SOPHIA ANTIPOLIS, France -- ETSI has just released the results of its two-week NFV Plugtests event that took place from 23 January to 3 February in Spain. For features such as network service on-boarding, instantiation and termination, 98% of the interoperability tests succeeded. For more complex operations like scaling and network service updates, very encouraging initial results were observed. The test plan, overall results and lessons learnt during the Plugtests are fed back to ETSI NFV ISG.
35 commercial and open source implementations were tested for interoperability, including 15 virtual network functions, 9 management and orchestration solutions and 11 NFV platforms. More than 160 engineers were involved in the preparation of the Plugtests, 80 of them on-site, coming from a diverse community of NFV implementers, including vendors and key Open Source projects such as ETSI OSM, Open Baton, OPEN-O and OPNFV.
In a pre-testing and remote integration phase launched in November 2016, 29 remote labs were connected to the ETSI Plugtests network to ensure interconnection and integration among the different Virtualized Network Functions (VNFs), Management and Orchestration (MANO) solutions and NFV platforms participating in the Plugtests.
During the two week intense testing phase, test sessions were organized in several parallel tracks, ensuring that all participants had at least one test session scheduled any time and that a maximum number of combinations could be tested. Each day 10 different combinations of MANO and VIM&NFVI (NFV platform) were scheduled, with up to 4 VNFs to be tested on each of them during the day. Overall, 160 different combinations of VNF, MANO and VIM&NFVI were tested for interoperability and over 1500 individual test results were reported.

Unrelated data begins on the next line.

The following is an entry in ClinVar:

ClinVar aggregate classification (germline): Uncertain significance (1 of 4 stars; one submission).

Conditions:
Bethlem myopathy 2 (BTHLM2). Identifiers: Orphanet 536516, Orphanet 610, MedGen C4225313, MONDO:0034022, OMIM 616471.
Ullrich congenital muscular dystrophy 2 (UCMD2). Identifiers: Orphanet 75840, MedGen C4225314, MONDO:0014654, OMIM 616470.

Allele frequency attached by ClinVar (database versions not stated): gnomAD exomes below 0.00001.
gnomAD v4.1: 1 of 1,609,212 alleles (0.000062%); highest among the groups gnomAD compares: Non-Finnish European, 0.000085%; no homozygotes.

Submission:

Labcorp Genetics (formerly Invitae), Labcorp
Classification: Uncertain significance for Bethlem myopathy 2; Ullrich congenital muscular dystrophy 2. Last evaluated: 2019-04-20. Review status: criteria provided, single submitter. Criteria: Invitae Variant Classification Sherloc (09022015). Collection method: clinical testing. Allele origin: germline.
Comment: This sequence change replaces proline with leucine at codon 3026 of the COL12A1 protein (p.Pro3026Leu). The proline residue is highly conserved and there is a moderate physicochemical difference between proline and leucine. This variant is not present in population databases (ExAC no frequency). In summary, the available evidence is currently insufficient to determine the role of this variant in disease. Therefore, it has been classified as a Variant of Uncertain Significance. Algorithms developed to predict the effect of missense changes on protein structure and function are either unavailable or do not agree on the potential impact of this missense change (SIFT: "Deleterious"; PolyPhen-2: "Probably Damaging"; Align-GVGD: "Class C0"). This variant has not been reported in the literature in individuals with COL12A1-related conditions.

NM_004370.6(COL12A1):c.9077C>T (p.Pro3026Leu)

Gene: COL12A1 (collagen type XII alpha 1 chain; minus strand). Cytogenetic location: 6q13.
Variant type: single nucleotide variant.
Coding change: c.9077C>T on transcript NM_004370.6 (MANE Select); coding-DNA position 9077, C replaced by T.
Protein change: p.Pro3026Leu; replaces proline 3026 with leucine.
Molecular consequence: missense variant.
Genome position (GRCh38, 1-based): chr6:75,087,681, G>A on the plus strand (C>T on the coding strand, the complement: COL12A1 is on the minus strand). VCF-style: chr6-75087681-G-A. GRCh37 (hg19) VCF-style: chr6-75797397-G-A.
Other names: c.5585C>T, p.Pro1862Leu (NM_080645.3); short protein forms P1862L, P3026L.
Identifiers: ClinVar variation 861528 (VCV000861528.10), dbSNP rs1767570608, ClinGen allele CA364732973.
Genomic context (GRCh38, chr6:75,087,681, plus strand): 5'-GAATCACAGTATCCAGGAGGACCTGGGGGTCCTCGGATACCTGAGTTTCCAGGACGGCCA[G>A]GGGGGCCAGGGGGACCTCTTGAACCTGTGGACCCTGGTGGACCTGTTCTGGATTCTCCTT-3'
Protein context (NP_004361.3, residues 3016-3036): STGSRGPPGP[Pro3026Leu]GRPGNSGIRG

The test plan developed by ETSI's Center for Testing and Interoperability, focused on validating ETSI NFV Release 2 end-to-end capabilities including management of descriptors and software images, as well as life cycle management of network services and virtual network functions. It consisted of 26 test cases, classified in several groups going from onboarding and instantiation, through different types of scaling and network service updates to terminate and teardown operations.
"The results for the setup and termination groups were near perfect, achieving almost 100% success for both," says Pierre Lynch, vice chairman of the NFV Testing, Implementation and Open Source working group. "The results for the 3 other groups, while encouraging, showed that there is still work to be done on those areas. But this is to be expected, since the scale operations are quite complex, and the specifications have not been completed yet. Receiving feedback on the stage 2 specifications is valuable for the ETSI NFV ISG as they are currently working on data modelling and can take those into account."
The first ETSI NFV Plugtests report is available on ETSI portal there.